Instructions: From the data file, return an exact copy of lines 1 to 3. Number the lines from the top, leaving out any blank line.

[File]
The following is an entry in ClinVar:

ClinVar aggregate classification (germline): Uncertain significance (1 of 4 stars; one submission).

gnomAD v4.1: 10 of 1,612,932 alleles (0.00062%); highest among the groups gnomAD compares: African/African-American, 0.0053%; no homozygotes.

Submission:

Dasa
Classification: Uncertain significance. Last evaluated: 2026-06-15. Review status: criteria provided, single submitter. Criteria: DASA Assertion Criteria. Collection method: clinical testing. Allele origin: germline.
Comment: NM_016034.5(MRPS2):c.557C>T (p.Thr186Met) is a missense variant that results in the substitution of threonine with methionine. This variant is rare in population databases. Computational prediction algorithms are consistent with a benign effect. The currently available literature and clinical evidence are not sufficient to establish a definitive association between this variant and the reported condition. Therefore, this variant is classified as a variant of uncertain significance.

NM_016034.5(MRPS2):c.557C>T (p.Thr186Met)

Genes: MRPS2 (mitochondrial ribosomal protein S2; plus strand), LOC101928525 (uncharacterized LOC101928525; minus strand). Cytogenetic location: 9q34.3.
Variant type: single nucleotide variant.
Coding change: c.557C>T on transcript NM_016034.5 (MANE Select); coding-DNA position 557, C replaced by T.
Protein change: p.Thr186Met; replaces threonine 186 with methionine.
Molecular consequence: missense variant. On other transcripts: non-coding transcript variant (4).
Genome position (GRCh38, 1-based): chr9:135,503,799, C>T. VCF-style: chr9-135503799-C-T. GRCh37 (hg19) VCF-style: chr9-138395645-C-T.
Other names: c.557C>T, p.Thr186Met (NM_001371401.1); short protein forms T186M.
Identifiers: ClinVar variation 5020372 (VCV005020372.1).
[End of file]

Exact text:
The following is an entry in ClinVar:

ClinVar aggregate classification (germline): Uncertain significance (1 of 4 stars; one submission).

gnomAD v4.1: 10 of 1,612,932 alleles (0.00062%); highest among the groups gnomAD compares: African/African-American, 0.0053%; no homozygotes.